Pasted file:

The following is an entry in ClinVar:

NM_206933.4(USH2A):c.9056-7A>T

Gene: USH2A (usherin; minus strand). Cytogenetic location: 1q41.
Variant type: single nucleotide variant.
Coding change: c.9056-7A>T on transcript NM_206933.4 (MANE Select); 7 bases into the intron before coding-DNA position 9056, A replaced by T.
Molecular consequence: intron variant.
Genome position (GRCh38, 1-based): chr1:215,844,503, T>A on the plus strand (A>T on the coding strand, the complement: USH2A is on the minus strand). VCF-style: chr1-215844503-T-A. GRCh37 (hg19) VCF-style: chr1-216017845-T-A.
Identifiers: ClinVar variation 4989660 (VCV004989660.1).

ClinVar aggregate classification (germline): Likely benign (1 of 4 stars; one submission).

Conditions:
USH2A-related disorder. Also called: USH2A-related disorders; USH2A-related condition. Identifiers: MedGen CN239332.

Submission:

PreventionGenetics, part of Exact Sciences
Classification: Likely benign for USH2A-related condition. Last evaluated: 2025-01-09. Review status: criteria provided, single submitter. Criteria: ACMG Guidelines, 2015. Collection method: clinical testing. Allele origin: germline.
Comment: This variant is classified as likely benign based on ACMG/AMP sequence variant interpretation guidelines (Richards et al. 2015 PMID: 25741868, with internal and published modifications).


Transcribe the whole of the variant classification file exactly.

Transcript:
The following is an entry in ClinVar:

NM_206933.4(USH2A):c.9056-7A>T

Gene: USH2A (usherin; minus strand). Cytogenetic location: 1q41.
Variant type: single nucleotide variant.
Coding change: c.9056-7A>T on transcript NM_206933.4 (MANE Select); 7 bases into the intron before coding-DNA position 9056, A replaced by T.
Molecular consequence: intron variant.
Genome position (GRCh38, 1-based): chr1:215,844,503, T>A on the plus strand (A>T on the coding strand, the complement: USH2A is on the minus strand). VCF-style: chr1-215844503-T-A. GRCh37 (hg19) VCF-style: chr1-216017845-T-A.
Identifiers: ClinVar variation 4989660 (VCV004989660.1).

ClinVar aggregate classification (germline): Likely benign (1 of 4 stars; one submission).

Conditions:
USH2A-related disorder. Also called: USH2A-related disorders; USH2A-related condition. Identifiers: MedGen CN239332.

Submission:

PreventionGenetics, part of Exact Sciences
Classification: Likely benign for USH2A-related condition. Last evaluated: 2025-01-09. Review status: criteria provided, single submitter. Criteria: ACMG Guidelines, 2015. Collection method: clinical testing. Allele origin: germline.
Comment: This variant is classified as likely benign based on ACMG/AMP sequence variant interpretation guidelines (Richards et al. 2015 PMID: 25741868, with internal and published modifications).